au pif = by guesswork (or by eye-balling it)
tenter = to attempt something

Kristi and jules christmas lights
Photo and caption from my Instagram: I know it is early, and I don't want to stress anybody out...but it was Mom's idea to get a Christmas tree today. Then again, Mom keeps a Christmas tree all year round--dazzling with lights, because, she says, Light is everything! Amen!

Aubergines poivrons pommes slate ardoise
I fell in love with mousse before caviar. In the first case "mousse" was a charming street in Marseilles... and "caviar" was what was waiting for me at the end of that winding road, just a French football field from the sea. (Read the rest of this tender story, from the archives here).

A Message from Kristi on this blog's 19th anniversary
Thank you for reading this language journal. In 2002 I left my job at a vineyard and became self-employed in France. "French Word-A-Day" has been my full-time occupation ever since. Ongoing support from readers like you helps keep this site ad-free and allows me to focus on writing. My wish is to continue creating posts that are educational, insightful, and heart-warming. If my work has touched you in any way, please consider supporting it via a blog donation.

Ways to contribute:
1. Send a check
2. PayPal or credit card
3. A bank transfer, ZELLE is a great way to send your donation as there are no transaction fees.

Or purchase our online memoir, The Lost Gardens


Grrr! Grumpy and grouchy and broody in French! (Plus a fiery recipe...)

Hen house poulailler chickens 
"Broody" is less useful to you than the French word for grumpy (unless you're a hen), so we'll feature the second term--in verb form--today. Two mini columns follow: the first is a response to Audrey, who lives near the Spanish border, and the second is an update on our moody poule.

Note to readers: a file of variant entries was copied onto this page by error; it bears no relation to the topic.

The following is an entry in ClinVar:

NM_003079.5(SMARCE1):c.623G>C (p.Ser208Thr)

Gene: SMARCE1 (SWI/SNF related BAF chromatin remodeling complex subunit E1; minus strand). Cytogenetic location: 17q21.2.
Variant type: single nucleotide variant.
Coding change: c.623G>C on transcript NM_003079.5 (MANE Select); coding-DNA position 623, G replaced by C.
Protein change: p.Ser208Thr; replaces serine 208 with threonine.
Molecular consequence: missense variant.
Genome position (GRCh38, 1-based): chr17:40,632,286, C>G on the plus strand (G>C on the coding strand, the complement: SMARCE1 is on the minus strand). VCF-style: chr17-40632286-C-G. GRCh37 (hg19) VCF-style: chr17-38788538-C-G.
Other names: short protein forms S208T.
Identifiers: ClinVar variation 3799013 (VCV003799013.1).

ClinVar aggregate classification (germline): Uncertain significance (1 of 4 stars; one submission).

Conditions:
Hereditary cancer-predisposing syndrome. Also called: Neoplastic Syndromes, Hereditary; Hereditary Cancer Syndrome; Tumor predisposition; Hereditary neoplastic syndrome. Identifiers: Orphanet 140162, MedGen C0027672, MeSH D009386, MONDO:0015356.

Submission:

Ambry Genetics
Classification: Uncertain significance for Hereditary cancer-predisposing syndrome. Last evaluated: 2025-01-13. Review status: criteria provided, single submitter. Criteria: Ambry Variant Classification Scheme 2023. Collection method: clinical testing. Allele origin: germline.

Today's Word: ronchonner

     : to grumble, growl, grouse

Voici des verbs similaires à ronchonner : rouspéter, râler, grogner
Here are some similar verbs to grumpy: to complain, to moan, to grumble. 

A DAY IN A FRENCH LIFE  by Kristi Espinasse

Following the Recipe for Disaster post, Audrey wrote in asking for the bananes flambées recette (everyone else wanted the banana tart instructions, which I'll get to eventually). Meantime, Audrey wrote:

"Yes please, the recipe, as I have to follow a gluten-free diet it would be perfect for me & one I could do for guests...."

Voici, Audrey, here's the au pif recipe for an easy, and apparently gluten-free dessert--one Jean-Marc made recently for our friends Kathleen and Dean. Just look at that blue flame! Dean, watch your hand!

Jean-Marc making bananas foster

BANANES FLAMBEES RECIPE

-One ripe banana per person
-Sugar to taste
-Butter
-Rum